It was announced at CES in January as the ZTE Iconic Phablet. Later that same month, Boost Mobile announced it would be carrying the Boost Max, which is simply the ZTE Iconic Phablet renamed. For now, Boost Mobile is the exclusive carrier of this ZTE phablet, and it’s got some interesting perks. If you’re not familiar with Boost Mobile, it’s a prepaid Sprint MVNO that has pretty cheap unlimited plans. Right now, Boost Mobile is offering a limited time deal for unlimited 4G LTE for the first six months for only $35 a month with the purchase of an LTE device, such as the Boost Max. The catch? You have to pay full price for the Boost Max. The twist? The Boost Max is only $299 off-contract. Boost Mobile does use the Sprint Network, which isn’t exactly the fastest or most available network. But this is a phone review, not a review of the network.
The Boost Max is an interesting niche market device that I think deserves some notice. Do I think it has mass appeal? No. Do I think it could make its target audience really happy? Yes. Who will it make happy? I will tell you:
- Someone who is looking for a BIG phone. This phone is huge. It’s not exactly easy to hold in the hand, but if you like the idea of a BIG phone, this will do it for you.
- Someone who wants a low cost device ($299) with a pre-paid, off-contract plan. If you’re a no strings attached kind of person, you’re probably already on a pre-paid plan or you’ve been thinking about switching for a while.
- Someone who is not concerned about speed. And I mean pretty much all the speeds. Phone speed and network speeds. This phone is for a patient person.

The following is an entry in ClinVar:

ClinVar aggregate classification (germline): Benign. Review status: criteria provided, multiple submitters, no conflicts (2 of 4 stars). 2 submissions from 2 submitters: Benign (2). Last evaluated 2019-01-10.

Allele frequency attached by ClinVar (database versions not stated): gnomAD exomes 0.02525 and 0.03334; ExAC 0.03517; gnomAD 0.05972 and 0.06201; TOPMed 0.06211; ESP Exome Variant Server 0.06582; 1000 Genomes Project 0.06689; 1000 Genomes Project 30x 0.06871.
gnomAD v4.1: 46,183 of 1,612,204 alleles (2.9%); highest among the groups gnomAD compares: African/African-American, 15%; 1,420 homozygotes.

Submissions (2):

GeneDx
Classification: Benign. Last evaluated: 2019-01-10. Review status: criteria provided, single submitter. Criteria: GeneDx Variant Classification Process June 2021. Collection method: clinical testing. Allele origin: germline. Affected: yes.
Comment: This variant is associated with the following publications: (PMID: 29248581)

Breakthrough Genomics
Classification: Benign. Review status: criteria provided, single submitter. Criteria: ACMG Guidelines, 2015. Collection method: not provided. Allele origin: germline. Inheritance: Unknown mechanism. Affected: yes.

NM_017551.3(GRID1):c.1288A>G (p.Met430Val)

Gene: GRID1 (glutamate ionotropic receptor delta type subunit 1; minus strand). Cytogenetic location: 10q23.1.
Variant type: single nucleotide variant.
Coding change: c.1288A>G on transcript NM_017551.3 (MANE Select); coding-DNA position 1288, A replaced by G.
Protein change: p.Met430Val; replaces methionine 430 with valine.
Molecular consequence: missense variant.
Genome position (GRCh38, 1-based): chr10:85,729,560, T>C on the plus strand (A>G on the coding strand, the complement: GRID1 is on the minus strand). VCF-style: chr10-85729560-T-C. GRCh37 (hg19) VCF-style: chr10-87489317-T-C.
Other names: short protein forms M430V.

- Someone who enjoys a great media experience. This partially has to do with the phone’s size, but the display looks great, and it has a decent sounding and loud external speaker. I really enjoyed browsing the web and watching YouTube on the Boost Max.
So are you someone who might be the target audience for the Boost Max? The Boost Max is a phablet. That means in regards to its size, it’s in the same class as the Samsung Galaxy Note 3, the Galaxy Mega and the LG G Pro. Is the Boost Max in the same class as these devices with anything besides size? Maybe the Galaxy Mega. But where Boost Max can seriously compete is with price. ZTE is gunning for a market that thus far has been basically untouched in the mobile arena. The Samsung Galaxy Mega can be found on metroPCS for the reduced price of $350 right now with different phone plan, but Boost Mobile offers some interesting perks like “unlimited” data and shrinking payments. No one else is offering a package like Boost Mobile with the Boost Max. So are you on the hunt for a BIG phone with a budget price? Read on my friend.